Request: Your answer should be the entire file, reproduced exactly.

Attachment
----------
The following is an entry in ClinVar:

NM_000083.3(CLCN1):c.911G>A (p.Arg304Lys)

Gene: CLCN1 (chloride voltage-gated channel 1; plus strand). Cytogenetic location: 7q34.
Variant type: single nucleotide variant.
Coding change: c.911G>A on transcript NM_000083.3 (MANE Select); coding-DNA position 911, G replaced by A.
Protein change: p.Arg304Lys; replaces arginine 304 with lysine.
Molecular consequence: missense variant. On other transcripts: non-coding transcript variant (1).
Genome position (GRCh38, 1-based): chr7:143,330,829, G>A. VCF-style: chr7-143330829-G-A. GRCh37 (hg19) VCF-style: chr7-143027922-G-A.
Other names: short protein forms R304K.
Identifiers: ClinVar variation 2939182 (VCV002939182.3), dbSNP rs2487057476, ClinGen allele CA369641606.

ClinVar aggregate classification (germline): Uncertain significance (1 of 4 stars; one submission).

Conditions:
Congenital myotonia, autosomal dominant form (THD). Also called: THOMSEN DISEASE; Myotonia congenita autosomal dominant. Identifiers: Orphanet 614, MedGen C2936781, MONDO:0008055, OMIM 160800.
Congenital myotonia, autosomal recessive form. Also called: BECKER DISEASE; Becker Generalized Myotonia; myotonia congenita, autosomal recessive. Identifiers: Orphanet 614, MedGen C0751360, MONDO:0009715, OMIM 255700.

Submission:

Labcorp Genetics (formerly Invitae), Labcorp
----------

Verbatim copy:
The following is an entry in ClinVar:

NM_000083.3(CLCN1):c.911G>A (p.Arg304Lys)

Gene: CLCN1 (chloride voltage-gated channel 1; plus strand). Cytogenetic location: 7q34.
Variant type: single nucleotide variant.
Coding change: c.911G>A on transcript NM_000083.3 (MANE Select); coding-DNA position 911, G replaced by A.
Protein change: p.Arg304Lys; replaces arginine 304 with lysine.
Molecular consequence: missense variant. On other transcripts: non-coding transcript variant (1).
Genome position (GRCh38, 1-based): chr7:143,330,829, G>A. VCF-style: chr7-143330829-G-A. GRCh37 (hg19) VCF-style: chr7-143027922-G-A.
Other names: short protein forms R304K.
Identifiers: ClinVar variation 2939182 (VCV002939182.3), dbSNP rs2487057476, ClinGen allele CA369641606.

ClinVar aggregate classification (germline): Uncertain significance (1 of 4 stars; one submission).

Conditions:
Congenital myotonia, autosomal dominant form (THD). Also called: THOMSEN DISEASE; Myotonia congenita autosomal dominant. Identifiers: Orphanet 614, MedGen C2936781, MONDO:0008055, OMIM 160800.
Congenital myotonia, autosomal recessive form. Also called: BECKER DISEASE; Becker Generalized Myotonia; myotonia congenita, autosomal recessive. Identifiers: Orphanet 614, MedGen C0751360, MONDO:0009715, OMIM 255700.

Submission:

Labcorp Genetics (formerly Invitae), Labcorp